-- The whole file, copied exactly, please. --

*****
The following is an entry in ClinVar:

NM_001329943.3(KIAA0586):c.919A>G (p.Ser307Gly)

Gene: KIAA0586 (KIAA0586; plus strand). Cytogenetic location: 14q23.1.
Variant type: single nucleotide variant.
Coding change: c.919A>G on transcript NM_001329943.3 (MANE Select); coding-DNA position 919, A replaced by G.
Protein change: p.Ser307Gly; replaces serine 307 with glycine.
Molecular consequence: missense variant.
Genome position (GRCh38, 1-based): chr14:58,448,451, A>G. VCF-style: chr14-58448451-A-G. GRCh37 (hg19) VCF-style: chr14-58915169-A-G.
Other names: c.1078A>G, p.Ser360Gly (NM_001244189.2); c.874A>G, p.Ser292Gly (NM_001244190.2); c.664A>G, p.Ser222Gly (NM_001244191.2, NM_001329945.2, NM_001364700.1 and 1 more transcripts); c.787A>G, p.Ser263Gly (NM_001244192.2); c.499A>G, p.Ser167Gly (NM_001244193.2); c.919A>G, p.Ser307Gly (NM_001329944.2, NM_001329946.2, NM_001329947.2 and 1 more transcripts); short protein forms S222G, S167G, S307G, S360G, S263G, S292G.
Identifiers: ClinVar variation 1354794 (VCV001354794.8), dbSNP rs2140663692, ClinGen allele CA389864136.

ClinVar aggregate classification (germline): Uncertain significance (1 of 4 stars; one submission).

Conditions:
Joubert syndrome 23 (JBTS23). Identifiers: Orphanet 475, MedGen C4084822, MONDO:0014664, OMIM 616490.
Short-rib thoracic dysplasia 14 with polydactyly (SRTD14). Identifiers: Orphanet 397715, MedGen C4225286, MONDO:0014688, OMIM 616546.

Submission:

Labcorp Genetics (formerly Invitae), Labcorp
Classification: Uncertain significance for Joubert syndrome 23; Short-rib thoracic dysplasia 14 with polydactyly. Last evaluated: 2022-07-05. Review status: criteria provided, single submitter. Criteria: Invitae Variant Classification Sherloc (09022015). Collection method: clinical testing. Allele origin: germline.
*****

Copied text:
The following is an entry in ClinVar:

NM_001329943.3(KIAA0586):c.919A>G (p.Ser307Gly)

Gene: KIAA0586 (KIAA0586; plus strand). Cytogenetic location: 14q23.1.
Variant type: single nucleotide variant.
Coding change: c.919A>G on transcript NM_001329943.3 (MANE Select); coding-DNA position 919, A replaced by G.
Protein change: p.Ser307Gly; replaces serine 307 with glycine.
Molecular consequence: missense variant.
Genome position (GRCh38, 1-based): chr14:58,448,451, A>G. VCF-style: chr14-58448451-A-G. GRCh37 (hg19) VCF-style: chr14-58915169-A-G.
Other names: c.1078A>G, p.Ser360Gly (NM_001244189.2); c.874A>G, p.Ser292Gly (NM_001244190.2); c.664A>G, p.Ser222Gly (NM_001244191.2, NM_001329945.2, NM_001364700.1 and 1 more transcripts); c.787A>G, p.Ser263Gly (NM_001244192.2); c.499A>G, p.Ser167Gly (NM_001244193.2); c.919A>G, p.Ser307Gly (NM_001329944.2, NM_001329946.2, NM_001329947.2 and 1 more transcripts); short protein forms S222G, S167G, S307G, S360G, S263G, S292G.
Identifiers: ClinVar variation 1354794 (VCV001354794.8), dbSNP rs2140663692, ClinGen allele CA389864136.

ClinVar aggregate classification (germline): Uncertain significance (1 of 4 stars; one submission).

Conditions:
Joubert syndrome 23 (JBTS23). Identifiers: Orphanet 475, MedGen C4084822, MONDO:0014664, OMIM 616490.
Short-rib thoracic dysplasia 14 with polydactyly (SRTD14). Identifiers: Orphanet 397715, MedGen C4225286, MONDO:0014688, OMIM 616546.

Submission:

Labcorp Genetics (formerly Invitae), Labcorp
Classification: Uncertain significance for Joubert syndrome 23; Short-rib thoracic dysplasia 14 with polydactyly. Last evaluated: 2022-07-05. Review status: criteria provided, single submitter. Criteria: Invitae Variant Classification Sherloc (09022015). Collection method: clinical testing. Allele origin: germline.